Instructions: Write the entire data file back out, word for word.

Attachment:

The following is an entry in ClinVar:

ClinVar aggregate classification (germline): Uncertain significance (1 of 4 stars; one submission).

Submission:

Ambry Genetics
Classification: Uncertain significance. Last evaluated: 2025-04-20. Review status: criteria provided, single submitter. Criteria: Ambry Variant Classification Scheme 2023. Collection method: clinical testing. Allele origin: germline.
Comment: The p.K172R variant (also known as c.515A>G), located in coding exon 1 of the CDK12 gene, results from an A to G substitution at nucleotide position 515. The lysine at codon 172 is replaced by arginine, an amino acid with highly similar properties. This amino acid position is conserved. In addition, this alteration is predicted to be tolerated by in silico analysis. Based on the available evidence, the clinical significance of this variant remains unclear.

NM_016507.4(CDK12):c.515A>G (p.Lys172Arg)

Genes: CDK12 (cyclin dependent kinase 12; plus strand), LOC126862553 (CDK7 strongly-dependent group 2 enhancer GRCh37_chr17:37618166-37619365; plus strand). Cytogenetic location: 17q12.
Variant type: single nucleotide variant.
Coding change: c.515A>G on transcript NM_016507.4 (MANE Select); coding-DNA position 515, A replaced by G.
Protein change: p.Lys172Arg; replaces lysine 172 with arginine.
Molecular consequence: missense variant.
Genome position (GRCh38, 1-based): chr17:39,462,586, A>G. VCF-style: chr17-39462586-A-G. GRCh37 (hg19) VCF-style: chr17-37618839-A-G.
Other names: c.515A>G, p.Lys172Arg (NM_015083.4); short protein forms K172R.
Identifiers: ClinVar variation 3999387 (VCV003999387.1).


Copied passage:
The following is an entry in ClinVar:

ClinVar aggregate classification (germline): Uncertain significance (1 of 4 stars; one submission).

Submission:

Ambry Genetics
Classification: Uncertain significance. Last evaluated: 2025-04-20. Review status: criteria provided, single submitter. Criteria: Ambry Variant Classification Scheme 2023. Collection method: clinical testing. Allele origin: germline.
Comment: The p.K172R variant (also known as c.515A>G), located in coding exon 1 of the CDK12 gene, results from an A to G substitution at nucleotide position 515. The lysine at codon 172 is replaced by arginine, an amino acid with highly similar properties. This amino acid position is conserved. In addition, this alteration is predicted to be tolerated by in silico analysis. Based on the available evidence, the clinical significance of this variant remains unclear.

NM_016507.4(CDK12):c.515A>G (p.Lys172Arg)

Genes: CDK12 (cyclin dependent kinase 12; plus strand), LOC126862553 (CDK7 strongly-dependent group 2 enhancer GRCh37_chr17:37618166-37619365; plus strand). Cytogenetic location: 17q12.
Variant type: single nucleotide variant.
Coding change: c.515A>G on transcript NM_016507.4 (MANE Select); coding-DNA position 515, A replaced by G.
Protein change: p.Lys172Arg; replaces lysine 172 with arginine.
Molecular consequence: missense variant.
Genome position (GRCh38, 1-based): chr17:39,462,586, A>G. VCF-style: chr17-39462586-A-G. GRCh37 (hg19) VCF-style: chr17-37618839-A-G.
Other names: c.515A>G, p.Lys172Arg (NM_015083.4); short protein forms K172R.
Identifiers: ClinVar variation 3999387 (VCV003999387.1).